Political Correctness: Speech Control or Thought Control?
Kreyche, Gerald F., USA TODAY
THE Random House Dictionary defines political correctness as "marked by or adhering to a typically progressive orthodoxy on issues involving especially race, gender, sexual affinity or ecology." This definition certainly covers a multitude of sins committed by non-adherents of PC. Let's look at these sins of omission and commission.
When political correctness started out, many thought it was an academic joke, referring to taxation as "revenue enhancement" or the handicapped as "physically challenged." Many even thought articles concerning PC were about personal computers and skipped reading them. Some, such as syndicated columnist Ed Quillen, did a bit of nose-thumbing by illustrating the absurdity if carried to its full implications. He suggested the banning of real estate advertising using terms such as "master bedroom," a "walkin closet" (as offensive to wheelchair-bound buyers), and "spectacular views" (to placate the blind).
However, when the new Scrabble dictionary eliminated nearly 100 time-honored words deemed to be non-politically correct, people knew that PC was picking up a head of steam. The Los Angeles Times issued guidelines for its writers that prohibited "discouraged," to be PC) the use of a number of words. Among them were "man-made," no doubt a fop to feminists, "Dutch treat," "ghetto," "inner city," "Hispanic," and "Indian." One suspects that the Times was influenced heavily by the French Parliament banning 3,500 words, mostly Americanisms such as "cheeseburger," "chewing gum," and "bulldozer." The English, tongue in cheek, then threatened to ban French words such as "laissez-faire."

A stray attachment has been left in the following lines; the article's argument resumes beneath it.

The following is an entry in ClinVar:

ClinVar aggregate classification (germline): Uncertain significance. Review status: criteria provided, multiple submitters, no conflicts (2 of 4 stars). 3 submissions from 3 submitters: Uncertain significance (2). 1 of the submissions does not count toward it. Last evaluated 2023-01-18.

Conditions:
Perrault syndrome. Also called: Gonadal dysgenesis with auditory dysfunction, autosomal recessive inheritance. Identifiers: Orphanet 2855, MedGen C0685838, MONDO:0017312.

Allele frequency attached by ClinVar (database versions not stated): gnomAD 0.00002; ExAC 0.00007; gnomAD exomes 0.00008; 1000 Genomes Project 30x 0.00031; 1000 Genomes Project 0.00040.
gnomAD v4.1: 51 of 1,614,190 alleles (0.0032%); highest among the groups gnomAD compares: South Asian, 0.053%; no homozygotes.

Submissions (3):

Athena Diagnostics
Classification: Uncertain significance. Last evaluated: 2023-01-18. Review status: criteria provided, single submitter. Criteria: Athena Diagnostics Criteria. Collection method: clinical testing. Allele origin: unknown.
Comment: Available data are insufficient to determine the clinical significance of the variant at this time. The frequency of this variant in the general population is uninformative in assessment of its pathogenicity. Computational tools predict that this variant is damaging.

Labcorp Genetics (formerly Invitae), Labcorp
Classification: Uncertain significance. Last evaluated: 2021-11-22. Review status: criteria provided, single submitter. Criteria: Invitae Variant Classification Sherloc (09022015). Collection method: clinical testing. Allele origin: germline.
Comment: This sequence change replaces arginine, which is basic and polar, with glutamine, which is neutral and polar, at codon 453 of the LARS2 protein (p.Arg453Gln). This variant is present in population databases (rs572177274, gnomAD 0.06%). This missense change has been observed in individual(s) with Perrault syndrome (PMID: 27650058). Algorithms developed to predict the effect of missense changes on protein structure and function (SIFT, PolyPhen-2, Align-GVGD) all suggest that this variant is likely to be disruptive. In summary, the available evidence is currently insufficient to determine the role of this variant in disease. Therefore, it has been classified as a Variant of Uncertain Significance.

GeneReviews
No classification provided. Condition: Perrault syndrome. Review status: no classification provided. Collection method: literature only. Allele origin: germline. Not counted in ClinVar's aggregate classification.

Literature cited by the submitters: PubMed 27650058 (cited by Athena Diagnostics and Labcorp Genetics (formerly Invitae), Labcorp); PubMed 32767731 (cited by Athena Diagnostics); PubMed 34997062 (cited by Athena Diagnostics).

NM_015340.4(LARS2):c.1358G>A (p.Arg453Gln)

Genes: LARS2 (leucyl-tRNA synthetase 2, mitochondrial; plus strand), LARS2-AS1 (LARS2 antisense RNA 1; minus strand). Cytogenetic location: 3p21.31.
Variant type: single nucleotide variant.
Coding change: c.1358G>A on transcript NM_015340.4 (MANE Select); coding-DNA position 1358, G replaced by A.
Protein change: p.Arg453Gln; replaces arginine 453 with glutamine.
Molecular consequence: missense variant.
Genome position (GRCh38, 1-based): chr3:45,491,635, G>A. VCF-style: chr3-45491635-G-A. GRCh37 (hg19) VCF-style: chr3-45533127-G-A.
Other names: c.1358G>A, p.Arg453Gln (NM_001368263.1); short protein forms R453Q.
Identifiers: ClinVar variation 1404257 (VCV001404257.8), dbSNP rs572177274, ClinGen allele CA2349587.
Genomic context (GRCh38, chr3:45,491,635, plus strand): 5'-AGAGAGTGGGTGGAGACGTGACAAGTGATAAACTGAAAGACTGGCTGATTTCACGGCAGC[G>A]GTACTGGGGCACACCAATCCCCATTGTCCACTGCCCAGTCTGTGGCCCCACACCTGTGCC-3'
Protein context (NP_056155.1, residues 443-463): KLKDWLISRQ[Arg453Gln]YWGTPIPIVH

Even sign language has felt the revisionism of the correctness movement. Black now is signed not by putting two fingers on one's nose, but by the letter "A" circling the face (for Afro-American). The former sign for Indian as showing two fingers (representing feathers) behind one's head also is changed. A gay person no longer is signed by a flip of the wrist, but by the letter "G."
Political correctness is not so much about words, as it is about action and conduct, for words lead from ideas into real life. In North Carolina, for instance, a judge remarked of a female attorney defending someone accused of robbery that he didn't like to argue with a "pretty girl." The result was a Supreme Court decision requiring a new trial for her client. In Dallas, after a trial involving a man convicted of raping a lesbian, the bailiff said in an aside that, instead of the long sentence handed out, if he were judge, he only would give 30 days. That cost the bailiff a 10-day suspension and a loss of $842 in pay.
Near St. George, Utah, two tortoises on the endangered species list accidentally were killed during construction of an arts complex. The Department of Justice fined the sponsor, The Heritage Arts Foundation, $20,000. Two workers, finding a dead tortoise, planted one at the construction site and promptly were fired for their insensitive prank. …